Date of Award


Degree Type


Degree Name


Degree Program

Counselor Education


Educational Leadership, Counseling, and Foundations

Major Professor

Paradise, Louis V.

Second Advisor

Dufrene, Roxane L.

Third Advisor

Mason, Kimberly

Fourth Advisor

En-Nabut, Iman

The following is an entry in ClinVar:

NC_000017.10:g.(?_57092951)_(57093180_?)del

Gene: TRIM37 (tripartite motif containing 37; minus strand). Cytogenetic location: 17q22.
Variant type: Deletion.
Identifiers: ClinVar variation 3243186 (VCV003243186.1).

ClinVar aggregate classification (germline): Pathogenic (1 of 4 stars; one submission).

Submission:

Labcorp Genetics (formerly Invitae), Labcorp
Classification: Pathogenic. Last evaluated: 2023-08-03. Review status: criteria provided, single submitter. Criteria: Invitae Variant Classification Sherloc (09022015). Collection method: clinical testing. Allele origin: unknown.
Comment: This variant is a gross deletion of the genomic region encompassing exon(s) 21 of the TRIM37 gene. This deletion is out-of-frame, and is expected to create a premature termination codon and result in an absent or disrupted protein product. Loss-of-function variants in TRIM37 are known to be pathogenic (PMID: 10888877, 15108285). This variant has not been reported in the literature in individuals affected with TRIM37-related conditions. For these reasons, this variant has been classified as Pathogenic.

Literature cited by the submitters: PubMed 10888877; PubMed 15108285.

Grade retention is an educational practice that requires students to repeat the grade level they have just completed (Jimerson, 2001). In the United States, an estimated 15% to 19% of students are retained each year (Holmes, 2006). Previous research on grade retention is comprised of quantitative studies describing students who have been retained as having higher suspension rates, coming from a low socio-economic status, and having an increased chance of dropping out of school (Christle, Jolivette, & Nelson, 2007; Janosz, et al., 1997; Jimerson & Ferguson, 2007; Jimerson et al., 2002; Suh & Suh 2007). While these studies provide a wealth of information about grade retention, they do not describe how adolescents reacted when they were retained and how they experienced retention in their lives. In this qualitative study, eight students and one of their parents were interviewed about their experiences and reactions with retention. The dominant themes identified from student and parent interviews suggest that adolescent students and their parents believed that adolescent students reacted negatively to retention, experienced changes in their lives, experienced a loss of self-esteem, felt left behind by peers, felt older than peers, felt that retention added another year of school to their education, and that adolescent students’ school performance improved following retention. Implications for school counselors are provided.


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